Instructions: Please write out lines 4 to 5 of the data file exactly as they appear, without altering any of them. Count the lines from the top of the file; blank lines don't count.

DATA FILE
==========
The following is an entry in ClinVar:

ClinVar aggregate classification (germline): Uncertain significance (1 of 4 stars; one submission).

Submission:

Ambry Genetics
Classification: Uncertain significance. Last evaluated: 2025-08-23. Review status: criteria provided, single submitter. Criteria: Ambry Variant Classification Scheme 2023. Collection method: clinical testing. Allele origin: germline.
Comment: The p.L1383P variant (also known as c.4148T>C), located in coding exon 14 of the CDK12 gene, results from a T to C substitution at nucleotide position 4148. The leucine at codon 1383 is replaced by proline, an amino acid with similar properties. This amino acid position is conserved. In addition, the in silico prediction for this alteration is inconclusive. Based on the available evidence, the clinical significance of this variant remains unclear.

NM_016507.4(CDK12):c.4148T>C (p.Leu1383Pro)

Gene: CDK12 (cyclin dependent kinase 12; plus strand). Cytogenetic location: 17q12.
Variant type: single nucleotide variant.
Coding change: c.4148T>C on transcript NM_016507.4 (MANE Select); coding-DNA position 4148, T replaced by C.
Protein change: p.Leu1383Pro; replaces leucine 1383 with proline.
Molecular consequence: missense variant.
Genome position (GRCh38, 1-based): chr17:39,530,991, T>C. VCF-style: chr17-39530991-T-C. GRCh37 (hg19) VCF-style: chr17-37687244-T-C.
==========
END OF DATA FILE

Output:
Ambry Genetics
Classification: Uncertain significance. Last evaluated: 2025-08-23. Review status: criteria provided, single submitter. Criteria: Ambry Variant Classification Scheme 2023. Collection method: clinical testing. Allele origin: germline.